Product photography can be a lot of fun, especially when you start to experiment with light painting. In this video, photographer Mark Duffy shows us how he does his long exposure product photography using the new KYU 6 LED lights and Godox MS300 strobes in the studio on a pair of trainers (or “sneakers”, for those of you in the US).
Astrophotography allows you to capture some spectacular images of the night sky, from milky way images, star trail images, and all the way up to deep-sky images. Each requires a slightly different shooting technique to capture them correctly.
But some things don’t change, you do them every time to give yourself the best chance of getting the image you planned for. Below are 11 tips that will help you get started capturing some amazing night pictures.
Have you ever seen the long exposure image using 10-stops ND filters? They are visually energetic and dynamic, due to the motion blur caused by the moving clouds over a long duration of exposure. It is common that most people trying to guess the exposure time when using these high strength ND filters, like 10-stops ND filters.
However, I bet you don’t want to stand in the cold and windy beach for a 5 minutes long exposure shot during sunrise or sunset and find out that your shot is over-exposed or under-exposed, and then retake with a minute more or less, keep trial-and-error by adjusting the exposure, and eventually the light is gone before you figure out the perfect exposure!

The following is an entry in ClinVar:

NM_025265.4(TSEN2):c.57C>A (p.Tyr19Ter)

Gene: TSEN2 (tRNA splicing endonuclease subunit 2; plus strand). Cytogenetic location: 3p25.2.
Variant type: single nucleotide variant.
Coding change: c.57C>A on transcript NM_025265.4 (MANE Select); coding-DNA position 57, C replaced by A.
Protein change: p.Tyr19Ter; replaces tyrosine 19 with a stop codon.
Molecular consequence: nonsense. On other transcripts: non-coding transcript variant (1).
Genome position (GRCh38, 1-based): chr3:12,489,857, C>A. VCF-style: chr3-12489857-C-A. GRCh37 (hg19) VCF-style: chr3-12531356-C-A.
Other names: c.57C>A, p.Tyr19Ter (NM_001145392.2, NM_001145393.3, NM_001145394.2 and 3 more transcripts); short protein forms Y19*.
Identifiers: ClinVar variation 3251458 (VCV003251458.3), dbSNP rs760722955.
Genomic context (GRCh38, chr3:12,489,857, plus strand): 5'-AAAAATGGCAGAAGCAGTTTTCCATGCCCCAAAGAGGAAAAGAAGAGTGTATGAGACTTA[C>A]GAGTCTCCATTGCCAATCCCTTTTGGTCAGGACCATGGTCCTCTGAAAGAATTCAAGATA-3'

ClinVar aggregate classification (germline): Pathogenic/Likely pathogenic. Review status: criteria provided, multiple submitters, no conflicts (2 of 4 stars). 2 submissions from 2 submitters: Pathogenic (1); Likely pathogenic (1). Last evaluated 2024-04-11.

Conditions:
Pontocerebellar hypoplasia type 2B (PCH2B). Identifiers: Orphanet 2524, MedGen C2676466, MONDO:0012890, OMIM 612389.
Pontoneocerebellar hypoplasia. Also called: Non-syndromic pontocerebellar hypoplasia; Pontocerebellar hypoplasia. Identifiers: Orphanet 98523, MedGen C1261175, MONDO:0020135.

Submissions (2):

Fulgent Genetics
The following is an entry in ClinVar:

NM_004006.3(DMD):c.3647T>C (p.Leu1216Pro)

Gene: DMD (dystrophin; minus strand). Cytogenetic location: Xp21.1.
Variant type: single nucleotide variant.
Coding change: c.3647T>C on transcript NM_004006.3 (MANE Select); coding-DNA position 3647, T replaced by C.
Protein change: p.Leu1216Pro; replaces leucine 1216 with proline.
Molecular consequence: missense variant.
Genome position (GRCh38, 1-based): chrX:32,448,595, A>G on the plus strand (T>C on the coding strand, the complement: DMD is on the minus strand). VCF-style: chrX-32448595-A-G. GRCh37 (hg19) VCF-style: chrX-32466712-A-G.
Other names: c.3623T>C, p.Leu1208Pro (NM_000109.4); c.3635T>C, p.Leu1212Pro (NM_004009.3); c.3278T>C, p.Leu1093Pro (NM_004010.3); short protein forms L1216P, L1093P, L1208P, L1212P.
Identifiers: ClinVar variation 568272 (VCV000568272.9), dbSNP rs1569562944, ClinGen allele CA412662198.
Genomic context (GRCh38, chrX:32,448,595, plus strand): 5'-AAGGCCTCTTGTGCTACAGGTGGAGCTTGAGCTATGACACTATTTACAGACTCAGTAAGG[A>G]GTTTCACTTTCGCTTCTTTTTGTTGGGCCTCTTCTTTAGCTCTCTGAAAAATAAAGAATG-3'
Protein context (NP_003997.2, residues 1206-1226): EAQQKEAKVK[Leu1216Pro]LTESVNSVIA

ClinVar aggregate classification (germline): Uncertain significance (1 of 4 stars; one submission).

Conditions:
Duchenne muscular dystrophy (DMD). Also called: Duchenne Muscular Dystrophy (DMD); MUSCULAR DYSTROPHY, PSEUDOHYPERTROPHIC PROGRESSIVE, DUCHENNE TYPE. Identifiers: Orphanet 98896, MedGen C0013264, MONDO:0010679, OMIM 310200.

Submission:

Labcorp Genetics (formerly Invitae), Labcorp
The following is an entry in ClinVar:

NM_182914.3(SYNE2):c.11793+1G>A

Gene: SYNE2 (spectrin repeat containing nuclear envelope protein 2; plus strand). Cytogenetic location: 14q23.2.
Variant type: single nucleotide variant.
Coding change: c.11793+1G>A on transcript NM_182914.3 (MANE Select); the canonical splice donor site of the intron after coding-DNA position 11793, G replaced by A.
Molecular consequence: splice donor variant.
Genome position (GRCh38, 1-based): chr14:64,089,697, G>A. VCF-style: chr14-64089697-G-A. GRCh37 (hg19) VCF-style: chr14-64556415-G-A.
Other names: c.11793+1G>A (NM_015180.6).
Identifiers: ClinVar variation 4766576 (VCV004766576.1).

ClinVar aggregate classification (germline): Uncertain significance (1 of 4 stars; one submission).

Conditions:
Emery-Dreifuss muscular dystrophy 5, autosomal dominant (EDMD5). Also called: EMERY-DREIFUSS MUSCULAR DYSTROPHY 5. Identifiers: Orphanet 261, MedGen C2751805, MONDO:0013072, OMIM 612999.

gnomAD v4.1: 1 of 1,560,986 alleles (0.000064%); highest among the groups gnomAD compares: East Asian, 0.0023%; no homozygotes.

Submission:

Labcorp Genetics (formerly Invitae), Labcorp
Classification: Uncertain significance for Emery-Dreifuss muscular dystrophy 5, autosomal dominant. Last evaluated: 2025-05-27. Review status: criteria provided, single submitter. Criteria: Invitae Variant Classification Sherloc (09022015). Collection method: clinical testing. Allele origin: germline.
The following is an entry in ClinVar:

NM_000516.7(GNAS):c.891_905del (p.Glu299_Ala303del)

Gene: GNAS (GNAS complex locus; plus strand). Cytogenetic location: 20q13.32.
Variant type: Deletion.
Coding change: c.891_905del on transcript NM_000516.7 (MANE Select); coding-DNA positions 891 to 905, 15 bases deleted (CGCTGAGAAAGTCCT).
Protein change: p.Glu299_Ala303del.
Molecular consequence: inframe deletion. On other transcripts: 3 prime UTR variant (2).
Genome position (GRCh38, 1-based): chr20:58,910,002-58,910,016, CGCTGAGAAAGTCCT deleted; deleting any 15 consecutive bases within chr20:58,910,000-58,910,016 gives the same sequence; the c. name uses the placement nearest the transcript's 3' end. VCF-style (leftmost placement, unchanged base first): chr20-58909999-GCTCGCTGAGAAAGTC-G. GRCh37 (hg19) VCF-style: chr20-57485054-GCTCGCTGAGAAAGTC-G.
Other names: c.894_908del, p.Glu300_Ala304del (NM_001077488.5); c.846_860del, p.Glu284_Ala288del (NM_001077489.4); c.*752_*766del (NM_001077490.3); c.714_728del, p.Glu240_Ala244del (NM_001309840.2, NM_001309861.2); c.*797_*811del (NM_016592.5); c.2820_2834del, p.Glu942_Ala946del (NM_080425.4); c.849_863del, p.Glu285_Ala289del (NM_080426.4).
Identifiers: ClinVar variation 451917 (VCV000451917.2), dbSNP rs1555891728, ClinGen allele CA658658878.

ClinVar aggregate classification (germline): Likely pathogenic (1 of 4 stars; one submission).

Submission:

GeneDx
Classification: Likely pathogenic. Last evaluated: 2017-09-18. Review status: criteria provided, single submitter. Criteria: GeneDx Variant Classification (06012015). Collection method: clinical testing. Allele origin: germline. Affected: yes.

Long exposures are a lot of fun to shoot and experiment with. Although they can take some time to create (they are long exposures, after all), you’re never quite sure what you’re going to get until it’s finally over and the shutter closes. But they’re a lot easier to shoot than most people think. In this video, Pierre Lambert breaks down the process into simple steps.
One of the most frequently asked questions I get is how I shoot long-exposure photos from the cockpit and how they end up sharp, despite flying at roughly 950kmh / 500kts through the air. I will try to answer that question in more detail, going through the process and challenges step by step. Hopefully it sheds some light (pun intended) on the techniques I use and for the pilot-photographers among us some valuable and easy-to-use tips for your next night-flight.
Since the recent release of my new Long Exposure Portraits tutorial from RGG EDU, I’ve been inundated with messages and questions relating to the light painting section.
Questions like: ‘What’s the best light painting tool to use? ‘Where can I get them?’ ‘Which ones did you use in your video?
Long exposure photography is tricky, especially in the studio when you’re trying to combine multiple light sources within a single frame that have very different brightnesses and colour temperatures etc.
So although I believe this article will be very useful to many of you, there will most certainly be others that perhaps have little to no experience with long exposure photography and as such this article might seem to brush over certain long exposure lighting ideas.
Recently, I posted a video on my YouTube channel on profiling my phone’s cameras. I do this because I like shooting DNG and then processing on the desktop. But the video raised a question from a couple of people about whether the X-Rite ColorChecker could fix the colour cast with long exposures using neutral density filters.
It’s something I’ve wondered myself. I don’t really shoot a whole lot of long exposures with neutral density, so I never got around to testing the idea. I have now, though. In this video, I compare three pieces of glass for long exposures. The B+W 10 stop ND, a very cheap Andoer variable ND and a piece of welding glass.